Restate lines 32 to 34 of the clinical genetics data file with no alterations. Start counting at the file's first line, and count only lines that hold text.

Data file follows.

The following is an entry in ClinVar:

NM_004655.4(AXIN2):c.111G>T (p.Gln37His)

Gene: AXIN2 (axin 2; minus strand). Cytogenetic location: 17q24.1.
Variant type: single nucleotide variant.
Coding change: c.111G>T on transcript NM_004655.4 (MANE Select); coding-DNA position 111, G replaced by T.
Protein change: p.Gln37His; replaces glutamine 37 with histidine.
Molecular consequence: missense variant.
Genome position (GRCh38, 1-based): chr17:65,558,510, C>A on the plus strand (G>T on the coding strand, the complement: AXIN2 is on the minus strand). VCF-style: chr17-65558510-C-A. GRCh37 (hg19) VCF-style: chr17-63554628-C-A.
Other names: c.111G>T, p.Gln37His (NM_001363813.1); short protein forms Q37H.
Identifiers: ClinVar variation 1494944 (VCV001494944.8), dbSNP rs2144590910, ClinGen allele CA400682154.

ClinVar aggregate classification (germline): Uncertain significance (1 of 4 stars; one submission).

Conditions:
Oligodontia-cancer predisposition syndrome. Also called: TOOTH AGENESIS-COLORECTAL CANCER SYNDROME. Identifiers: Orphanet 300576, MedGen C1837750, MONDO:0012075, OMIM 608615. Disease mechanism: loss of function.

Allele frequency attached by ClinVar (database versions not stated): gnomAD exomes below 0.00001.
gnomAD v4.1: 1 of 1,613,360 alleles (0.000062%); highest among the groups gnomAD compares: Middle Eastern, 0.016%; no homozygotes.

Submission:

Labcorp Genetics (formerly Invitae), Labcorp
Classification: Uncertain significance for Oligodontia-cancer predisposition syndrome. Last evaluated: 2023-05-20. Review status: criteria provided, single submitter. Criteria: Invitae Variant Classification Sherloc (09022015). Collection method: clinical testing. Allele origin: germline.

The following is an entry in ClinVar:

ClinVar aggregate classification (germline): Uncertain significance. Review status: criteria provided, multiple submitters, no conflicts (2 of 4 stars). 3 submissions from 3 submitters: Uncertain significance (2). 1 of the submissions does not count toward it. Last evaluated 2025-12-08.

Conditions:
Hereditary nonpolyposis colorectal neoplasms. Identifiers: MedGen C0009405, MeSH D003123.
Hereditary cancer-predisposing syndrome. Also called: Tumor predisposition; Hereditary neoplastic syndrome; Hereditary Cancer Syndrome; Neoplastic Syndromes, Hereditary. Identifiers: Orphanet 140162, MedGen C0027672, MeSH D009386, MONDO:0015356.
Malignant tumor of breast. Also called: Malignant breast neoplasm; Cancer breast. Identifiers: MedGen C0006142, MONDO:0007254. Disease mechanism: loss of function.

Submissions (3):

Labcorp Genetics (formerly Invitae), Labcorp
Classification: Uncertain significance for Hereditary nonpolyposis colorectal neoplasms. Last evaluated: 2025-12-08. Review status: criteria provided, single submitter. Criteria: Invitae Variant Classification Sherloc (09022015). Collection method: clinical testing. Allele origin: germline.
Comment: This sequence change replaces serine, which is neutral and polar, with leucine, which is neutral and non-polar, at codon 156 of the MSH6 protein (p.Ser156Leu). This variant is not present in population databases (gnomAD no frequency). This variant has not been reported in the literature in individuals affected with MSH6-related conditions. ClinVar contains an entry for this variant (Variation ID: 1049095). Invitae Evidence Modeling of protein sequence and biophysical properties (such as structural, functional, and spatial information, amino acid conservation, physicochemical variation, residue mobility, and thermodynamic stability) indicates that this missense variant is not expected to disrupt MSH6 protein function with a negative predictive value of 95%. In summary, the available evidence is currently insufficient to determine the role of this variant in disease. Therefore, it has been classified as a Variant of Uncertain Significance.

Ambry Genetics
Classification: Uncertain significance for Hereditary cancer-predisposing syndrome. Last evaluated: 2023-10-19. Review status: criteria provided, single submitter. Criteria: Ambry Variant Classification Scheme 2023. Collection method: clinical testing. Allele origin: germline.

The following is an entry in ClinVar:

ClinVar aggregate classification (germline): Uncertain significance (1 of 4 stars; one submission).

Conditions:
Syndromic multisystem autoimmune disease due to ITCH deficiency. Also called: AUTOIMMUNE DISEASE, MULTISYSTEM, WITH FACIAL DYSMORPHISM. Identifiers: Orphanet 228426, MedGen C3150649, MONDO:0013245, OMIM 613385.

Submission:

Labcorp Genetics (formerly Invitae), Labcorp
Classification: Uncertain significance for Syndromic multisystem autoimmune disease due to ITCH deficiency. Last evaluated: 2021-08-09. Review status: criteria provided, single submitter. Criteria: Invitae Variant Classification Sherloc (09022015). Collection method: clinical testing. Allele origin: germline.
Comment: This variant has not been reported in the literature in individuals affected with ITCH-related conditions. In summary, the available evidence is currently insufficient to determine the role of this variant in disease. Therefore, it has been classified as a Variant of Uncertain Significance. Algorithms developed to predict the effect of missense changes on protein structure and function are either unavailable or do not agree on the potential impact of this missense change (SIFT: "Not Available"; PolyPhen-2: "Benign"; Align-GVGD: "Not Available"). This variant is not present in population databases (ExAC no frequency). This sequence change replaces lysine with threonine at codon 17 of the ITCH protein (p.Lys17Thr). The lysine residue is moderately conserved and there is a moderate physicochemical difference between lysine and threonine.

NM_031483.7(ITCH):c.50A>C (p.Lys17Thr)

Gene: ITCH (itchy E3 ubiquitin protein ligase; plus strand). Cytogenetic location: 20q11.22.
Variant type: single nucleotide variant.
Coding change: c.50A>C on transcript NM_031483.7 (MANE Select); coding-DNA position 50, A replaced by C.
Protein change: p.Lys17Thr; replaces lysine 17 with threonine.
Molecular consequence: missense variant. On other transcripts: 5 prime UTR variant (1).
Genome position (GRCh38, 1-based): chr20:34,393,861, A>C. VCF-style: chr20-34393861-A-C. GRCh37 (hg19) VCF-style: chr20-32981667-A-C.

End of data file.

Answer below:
ClinVar aggregate classification (germline): Uncertain significance (1 of 4 stars; one submission).

Conditions:
Syndromic multisystem autoimmune disease due to ITCH deficiency. Also called: AUTOIMMUNE DISEASE, MULTISYSTEM, WITH FACIAL DYSMORPHISM. Identifiers: Orphanet 228426, MedGen C3150649, MONDO:0013245, OMIM 613385.